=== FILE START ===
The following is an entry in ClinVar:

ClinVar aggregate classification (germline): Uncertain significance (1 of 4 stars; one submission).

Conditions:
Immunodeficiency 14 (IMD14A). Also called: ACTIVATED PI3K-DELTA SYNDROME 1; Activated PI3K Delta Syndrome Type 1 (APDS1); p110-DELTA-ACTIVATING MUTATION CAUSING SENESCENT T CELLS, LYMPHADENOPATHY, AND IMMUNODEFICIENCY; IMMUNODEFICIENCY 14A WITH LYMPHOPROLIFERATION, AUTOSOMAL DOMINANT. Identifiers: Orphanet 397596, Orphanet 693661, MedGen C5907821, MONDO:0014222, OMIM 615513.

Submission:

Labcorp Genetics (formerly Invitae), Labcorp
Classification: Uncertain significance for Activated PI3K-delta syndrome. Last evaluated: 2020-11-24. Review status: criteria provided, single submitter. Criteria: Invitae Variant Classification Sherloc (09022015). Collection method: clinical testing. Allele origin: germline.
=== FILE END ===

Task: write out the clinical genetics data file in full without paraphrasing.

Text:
The following is an entry in ClinVar:

ClinVar aggregate classification (germline): Uncertain significance (1 of 4 stars; one submission).

Conditions:
Immunodeficiency 14 (IMD14A). Also called: ACTIVATED PI3K-DELTA SYNDROME 1; Activated PI3K Delta Syndrome Type 1 (APDS1); p110-DELTA-ACTIVATING MUTATION CAUSING SENESCENT T CELLS, LYMPHADENOPATHY, AND IMMUNODEFICIENCY; IMMUNODEFICIENCY 14A WITH LYMPHOPROLIFERATION, AUTOSOMAL DOMINANT. Identifiers: Orphanet 397596, Orphanet 693661, MedGen C5907821, MONDO:0014222, OMIM 615513.

Submission:

Labcorp Genetics (formerly Invitae), Labcorp
Classification: Uncertain significance for Activated PI3K-delta syndrome. Last evaluated: 2020-11-24. Review status: criteria provided, single submitter. Criteria: Invitae Variant Classification Sherloc (09022015). Collection method: clinical testing. Allele origin: germline.